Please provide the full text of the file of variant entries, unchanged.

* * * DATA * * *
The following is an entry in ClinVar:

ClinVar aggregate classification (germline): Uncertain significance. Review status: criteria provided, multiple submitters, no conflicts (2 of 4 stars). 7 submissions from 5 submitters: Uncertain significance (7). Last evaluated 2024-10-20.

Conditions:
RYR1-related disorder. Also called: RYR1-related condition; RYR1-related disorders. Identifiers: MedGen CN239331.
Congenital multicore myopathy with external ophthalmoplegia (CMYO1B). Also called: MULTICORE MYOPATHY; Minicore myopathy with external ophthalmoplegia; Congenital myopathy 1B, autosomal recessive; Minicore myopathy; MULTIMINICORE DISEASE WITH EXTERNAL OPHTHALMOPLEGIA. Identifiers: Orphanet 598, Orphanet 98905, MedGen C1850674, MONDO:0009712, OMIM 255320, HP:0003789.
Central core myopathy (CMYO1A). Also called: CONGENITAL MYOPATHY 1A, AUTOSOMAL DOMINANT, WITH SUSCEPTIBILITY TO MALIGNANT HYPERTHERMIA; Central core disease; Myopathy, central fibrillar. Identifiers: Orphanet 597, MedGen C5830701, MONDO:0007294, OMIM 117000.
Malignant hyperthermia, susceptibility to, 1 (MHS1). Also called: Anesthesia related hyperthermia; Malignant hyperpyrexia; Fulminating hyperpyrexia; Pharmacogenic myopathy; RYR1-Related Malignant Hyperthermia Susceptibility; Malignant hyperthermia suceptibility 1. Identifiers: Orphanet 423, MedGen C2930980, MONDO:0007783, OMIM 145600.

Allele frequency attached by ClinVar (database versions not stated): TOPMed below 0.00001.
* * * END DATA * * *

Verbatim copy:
The following is an entry in ClinVar:

ClinVar aggregate classification (germline): Uncertain significance. Review status: criteria provided, multiple submitters, no conflicts (2 of 4 stars). 7 submissions from 5 submitters: Uncertain significance (7). Last evaluated 2024-10-20.

Conditions:
RYR1-related disorder. Also called: RYR1-related condition; RYR1-related disorders. Identifiers: MedGen CN239331.
Congenital multicore myopathy with external ophthalmoplegia (CMYO1B). Also called: MULTICORE MYOPATHY; Minicore myopathy with external ophthalmoplegia; Congenital myopathy 1B, autosomal recessive; Minicore myopathy; MULTIMINICORE DISEASE WITH EXTERNAL OPHTHALMOPLEGIA. Identifiers: Orphanet 598, Orphanet 98905, MedGen C1850674, MONDO:0009712, OMIM 255320, HP:0003789.
Central core myopathy (CMYO1A). Also called: CONGENITAL MYOPATHY 1A, AUTOSOMAL DOMINANT, WITH SUSCEPTIBILITY TO MALIGNANT HYPERTHERMIA; Central core disease; Myopathy, central fibrillar. Identifiers: Orphanet 597, MedGen C5830701, MONDO:0007294, OMIM 117000.
Malignant hyperthermia, susceptibility to, 1 (MHS1). Also called: Anesthesia related hyperthermia; Malignant hyperpyrexia; Fulminating hyperpyrexia; Pharmacogenic myopathy; RYR1-Related Malignant Hyperthermia Susceptibility; Malignant hyperthermia suceptibility 1. Identifiers: Orphanet 423, MedGen C2930980, MONDO:0007783, OMIM 145600.

Allele frequency attached by ClinVar (database versions not stated): TOPMed below 0.00001.